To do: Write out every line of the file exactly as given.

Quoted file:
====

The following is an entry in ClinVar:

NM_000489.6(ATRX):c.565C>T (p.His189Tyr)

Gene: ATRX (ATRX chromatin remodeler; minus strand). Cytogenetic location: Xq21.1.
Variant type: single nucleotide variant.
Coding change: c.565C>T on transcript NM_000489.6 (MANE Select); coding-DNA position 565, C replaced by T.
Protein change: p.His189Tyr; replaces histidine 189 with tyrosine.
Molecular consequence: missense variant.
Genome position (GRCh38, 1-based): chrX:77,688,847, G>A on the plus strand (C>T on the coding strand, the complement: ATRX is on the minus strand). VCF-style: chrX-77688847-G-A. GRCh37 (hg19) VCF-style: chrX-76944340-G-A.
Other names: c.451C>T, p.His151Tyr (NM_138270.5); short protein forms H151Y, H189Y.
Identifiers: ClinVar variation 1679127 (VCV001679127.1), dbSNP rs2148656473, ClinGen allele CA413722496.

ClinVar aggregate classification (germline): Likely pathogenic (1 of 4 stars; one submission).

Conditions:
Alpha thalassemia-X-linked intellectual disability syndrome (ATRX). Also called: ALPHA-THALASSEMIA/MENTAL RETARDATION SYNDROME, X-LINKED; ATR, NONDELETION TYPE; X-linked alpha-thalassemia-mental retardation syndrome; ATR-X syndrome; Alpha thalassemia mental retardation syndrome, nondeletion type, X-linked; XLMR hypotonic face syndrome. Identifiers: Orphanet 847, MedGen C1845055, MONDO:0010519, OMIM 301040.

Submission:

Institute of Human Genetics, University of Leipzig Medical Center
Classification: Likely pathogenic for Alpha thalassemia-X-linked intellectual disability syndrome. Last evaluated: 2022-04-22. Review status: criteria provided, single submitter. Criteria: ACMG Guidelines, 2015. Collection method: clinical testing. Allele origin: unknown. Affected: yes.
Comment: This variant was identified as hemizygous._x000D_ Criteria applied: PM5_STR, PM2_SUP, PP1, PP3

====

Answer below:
The following is an entry in ClinVar:

NM_000489.6(ATRX):c.565C>T (p.His189Tyr)

Gene: ATRX (ATRX chromatin remodeler; minus strand). Cytogenetic location: Xq21.1.
Variant type: single nucleotide variant.
Coding change: c.565C>T on transcript NM_000489.6 (MANE Select); coding-DNA position 565, C replaced by T.
Protein change: p.His189Tyr; replaces histidine 189 with tyrosine.
Molecular consequence: missense variant.
Genome position (GRCh38, 1-based): chrX:77,688,847, G>A on the plus strand (C>T on the coding strand, the complement: ATRX is on the minus strand). VCF-style: chrX-77688847-G-A. GRCh37 (hg19) VCF-style: chrX-76944340-G-A.
Other names: c.451C>T, p.His151Tyr (NM_138270.5); short protein forms H151Y, H189Y.
Identifiers: ClinVar variation 1679127 (VCV001679127.1), dbSNP rs2148656473, ClinGen allele CA413722496.

ClinVar aggregate classification (germline): Likely pathogenic (1 of 4 stars; one submission).

Conditions:
Alpha thalassemia-X-linked intellectual disability syndrome (ATRX). Also called: ALPHA-THALASSEMIA/MENTAL RETARDATION SYNDROME, X-LINKED; ATR, NONDELETION TYPE; X-linked alpha-thalassemia-mental retardation syndrome; ATR-X syndrome; Alpha thalassemia mental retardation syndrome, nondeletion type, X-linked; XLMR hypotonic face syndrome. Identifiers: Orphanet 847, MedGen C1845055, MONDO:0010519, OMIM 301040.

Submission:

Institute of Human Genetics, University of Leipzig Medical Center
Classification: Likely pathogenic for Alpha thalassemia-X-linked intellectual disability syndrome. Last evaluated: 2022-04-22. Review status: criteria provided, single submitter. Criteria: ACMG Guidelines, 2015. Collection method: clinical testing. Allele origin: unknown. Affected: yes.
Comment: This variant was identified as hemizygous._x000D_ Criteria applied: PM5_STR, PM2_SUP, PP1, PP3